• Thus, states are grappling with the pandemic with constrained fiscal space. In terms of primary balances, states are clearly in an unfavourable position, with most states incurring primary deficits in 2019-20, as against primary surpluses at the onset of the global financial crisis, the RBI study said.

Will it continue?

  • The crisis literature focuses on the operation of the scissor effects — loss of revenues due to demand slowdown, coupled with higher expenditure associated with the pandemic.
  • The duration of stress on state finances will likely be contingent upon factors like tenure of lockdown and risks of renewed waves of infections, all of which make traditional backward-looking tax buoyancy forecasting models unreliable, according to the RBI study on state finances.
  • The quality of spending and the credibility of state budgets will assume critical importance. The next few years are going to be challenging for the states, it said.

Past experiences –

  • An event study analysis using four pandemic outbreaks in India — the 1896 plague, the 1918 Spanish flu, the 1957 Asian flu and the 1974 smallpox — shows that all episodes were associated with a contraction/ deceleration in GDP, with the 1918 flu registering the sharpest downturn of about 13 per cent.
  • Interestingly, the recovery pattern is quite similar — a sharp rebound in the immediate subsequent year because of favourable base effects, followed by contraction again, with the GDP growth rate finally subsiding back to pre-pandemic years in about 3-4 years.
  • These severe disease outbreaks have also depressed per capita economic output in the economy, albeit with varied magnitudes. The recovery, however, is observed to be swift and complete within two years of the outbreak, except in the case of the 1918 flu when GDP per capita was restored to pre-outbreak levels only in 1922, the RBI said.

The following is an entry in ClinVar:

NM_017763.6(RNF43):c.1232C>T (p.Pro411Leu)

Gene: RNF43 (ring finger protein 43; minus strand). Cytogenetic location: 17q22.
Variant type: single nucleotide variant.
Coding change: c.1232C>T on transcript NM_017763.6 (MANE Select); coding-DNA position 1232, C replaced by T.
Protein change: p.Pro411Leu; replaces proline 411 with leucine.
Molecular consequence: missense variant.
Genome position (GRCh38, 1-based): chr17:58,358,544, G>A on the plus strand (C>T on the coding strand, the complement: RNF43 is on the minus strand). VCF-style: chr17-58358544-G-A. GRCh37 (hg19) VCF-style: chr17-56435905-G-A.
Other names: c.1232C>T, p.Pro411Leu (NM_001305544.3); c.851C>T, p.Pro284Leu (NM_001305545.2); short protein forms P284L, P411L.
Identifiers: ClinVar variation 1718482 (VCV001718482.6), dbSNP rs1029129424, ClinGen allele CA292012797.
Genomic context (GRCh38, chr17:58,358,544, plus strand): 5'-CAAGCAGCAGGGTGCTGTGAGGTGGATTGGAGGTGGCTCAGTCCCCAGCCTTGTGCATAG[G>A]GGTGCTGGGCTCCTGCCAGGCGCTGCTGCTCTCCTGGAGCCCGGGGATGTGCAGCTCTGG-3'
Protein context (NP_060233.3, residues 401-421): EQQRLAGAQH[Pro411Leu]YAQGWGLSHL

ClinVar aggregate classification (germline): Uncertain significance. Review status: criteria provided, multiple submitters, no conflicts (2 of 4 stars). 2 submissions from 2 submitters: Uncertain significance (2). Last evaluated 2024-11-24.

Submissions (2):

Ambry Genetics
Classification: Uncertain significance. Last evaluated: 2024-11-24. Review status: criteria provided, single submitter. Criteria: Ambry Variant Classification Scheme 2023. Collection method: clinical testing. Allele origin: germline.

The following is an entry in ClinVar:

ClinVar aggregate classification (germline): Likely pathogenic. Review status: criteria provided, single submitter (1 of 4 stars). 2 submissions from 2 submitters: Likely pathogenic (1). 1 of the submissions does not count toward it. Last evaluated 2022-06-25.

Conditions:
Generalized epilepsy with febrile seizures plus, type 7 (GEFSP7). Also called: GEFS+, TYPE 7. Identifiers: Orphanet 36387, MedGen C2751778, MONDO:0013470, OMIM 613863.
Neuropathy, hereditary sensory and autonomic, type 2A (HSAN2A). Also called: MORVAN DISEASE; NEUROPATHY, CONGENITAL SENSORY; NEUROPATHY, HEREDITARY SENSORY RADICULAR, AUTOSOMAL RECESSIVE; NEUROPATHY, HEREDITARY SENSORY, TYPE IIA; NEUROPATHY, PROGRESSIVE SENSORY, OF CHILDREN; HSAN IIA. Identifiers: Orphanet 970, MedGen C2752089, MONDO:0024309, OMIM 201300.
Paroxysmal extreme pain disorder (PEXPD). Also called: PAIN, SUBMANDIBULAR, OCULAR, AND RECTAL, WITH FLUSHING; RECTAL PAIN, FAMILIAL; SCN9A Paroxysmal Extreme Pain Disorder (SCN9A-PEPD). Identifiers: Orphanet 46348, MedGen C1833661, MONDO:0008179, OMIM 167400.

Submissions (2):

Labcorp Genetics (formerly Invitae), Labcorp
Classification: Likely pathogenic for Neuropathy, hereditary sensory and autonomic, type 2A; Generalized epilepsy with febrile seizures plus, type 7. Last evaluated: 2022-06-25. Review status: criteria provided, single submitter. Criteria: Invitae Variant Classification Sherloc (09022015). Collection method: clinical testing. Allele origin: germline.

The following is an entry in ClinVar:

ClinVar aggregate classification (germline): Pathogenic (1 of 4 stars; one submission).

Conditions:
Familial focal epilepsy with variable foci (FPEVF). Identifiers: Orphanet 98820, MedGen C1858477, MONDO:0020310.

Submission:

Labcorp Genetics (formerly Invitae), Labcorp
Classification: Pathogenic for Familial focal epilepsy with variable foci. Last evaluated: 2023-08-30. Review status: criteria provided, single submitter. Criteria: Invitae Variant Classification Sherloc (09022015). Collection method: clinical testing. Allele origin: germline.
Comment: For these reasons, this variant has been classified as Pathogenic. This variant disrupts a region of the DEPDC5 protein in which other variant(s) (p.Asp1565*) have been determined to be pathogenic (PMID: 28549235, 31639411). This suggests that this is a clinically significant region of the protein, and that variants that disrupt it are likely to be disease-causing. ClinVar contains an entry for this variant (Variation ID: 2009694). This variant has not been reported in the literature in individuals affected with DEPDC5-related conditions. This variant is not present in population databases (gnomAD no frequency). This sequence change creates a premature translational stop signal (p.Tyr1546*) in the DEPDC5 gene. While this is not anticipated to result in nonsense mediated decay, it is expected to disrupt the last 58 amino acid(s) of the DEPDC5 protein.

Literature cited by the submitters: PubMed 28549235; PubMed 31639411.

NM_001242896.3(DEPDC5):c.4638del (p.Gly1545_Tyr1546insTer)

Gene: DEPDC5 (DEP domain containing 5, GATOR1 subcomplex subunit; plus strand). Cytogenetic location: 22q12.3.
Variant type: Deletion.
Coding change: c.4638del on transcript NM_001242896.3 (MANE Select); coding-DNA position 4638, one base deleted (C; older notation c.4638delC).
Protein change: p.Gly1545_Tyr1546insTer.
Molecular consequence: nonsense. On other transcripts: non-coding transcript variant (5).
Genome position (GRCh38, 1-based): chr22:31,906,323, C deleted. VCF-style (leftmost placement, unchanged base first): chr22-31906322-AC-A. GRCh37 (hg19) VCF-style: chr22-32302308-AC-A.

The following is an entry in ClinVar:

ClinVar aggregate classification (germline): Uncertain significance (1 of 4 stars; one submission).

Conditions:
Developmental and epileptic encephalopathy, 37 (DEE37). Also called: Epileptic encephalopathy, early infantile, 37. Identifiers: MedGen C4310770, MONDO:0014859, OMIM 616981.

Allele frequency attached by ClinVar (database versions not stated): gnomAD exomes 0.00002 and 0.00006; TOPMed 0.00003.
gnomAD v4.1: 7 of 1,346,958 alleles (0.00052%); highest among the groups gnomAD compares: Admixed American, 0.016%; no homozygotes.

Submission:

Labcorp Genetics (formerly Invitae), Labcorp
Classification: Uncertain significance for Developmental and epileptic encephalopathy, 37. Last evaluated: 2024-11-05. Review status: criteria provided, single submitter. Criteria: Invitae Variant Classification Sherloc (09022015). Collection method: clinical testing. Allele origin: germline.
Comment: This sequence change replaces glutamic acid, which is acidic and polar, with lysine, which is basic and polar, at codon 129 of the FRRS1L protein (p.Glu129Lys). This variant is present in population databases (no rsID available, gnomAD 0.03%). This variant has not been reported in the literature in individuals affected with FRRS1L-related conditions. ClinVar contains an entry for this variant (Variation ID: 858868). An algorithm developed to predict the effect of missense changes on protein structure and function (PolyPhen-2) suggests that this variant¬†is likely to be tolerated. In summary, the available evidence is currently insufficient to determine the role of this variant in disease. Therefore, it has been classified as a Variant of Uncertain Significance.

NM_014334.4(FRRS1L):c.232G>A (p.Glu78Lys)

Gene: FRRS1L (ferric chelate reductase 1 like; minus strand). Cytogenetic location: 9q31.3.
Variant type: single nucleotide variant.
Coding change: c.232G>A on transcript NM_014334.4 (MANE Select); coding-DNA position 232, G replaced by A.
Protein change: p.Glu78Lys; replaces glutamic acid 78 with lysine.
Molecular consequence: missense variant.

Buying land in J&K

People, including investors outside Jammu and Kashmir can now purchase land in the Union Territory as the Centre has notified new land laws for the region, ending the exclusive rights enjoyed by the local population over land under the now-diluted Article 370.

What are the changes now?

  • Under the new J&K Development Act, the Centre has omitted the term “permanent resident of the State”, paving the way for investors outside J&K to invest in the Union Territory.
  • According to amendments made to the Jammu & Kashmir Land Revenue Act, Samvat, 1996”, only agriculturists of J&K can purchase agricultural land. “No sale, gift, exchange, or mortgage of the land shall be valid in favour of a person who is not an agriculturist,” it reads. No land used for agriculture purposes shall be used for any non-agricultural purposes except with the permission of the district collector.
  • The Act enables transfer of land “in favour of a person or an institution for the purpose of promotion of healthcare or senior secondary or higher or specialised education in J&K”.
  • An Army officer not below the rank of Corps Commander can declare an area as “Strategic Area” for operational and training requirements of the armed forces.

Bangladesh’s economic progress

The IMF’s recent per capita GDP projections for South Asian countries show that Bangladesh, which has been doing better than both India and Pakistan on social and human development indicators for several years now, is also beginning to march ahead on the economic front.

How did Bangladesh manage to progress this far?

Following some turbulence in the years after independence due to famine and natural disasters, overall progress since the 1990s has been good. Consider –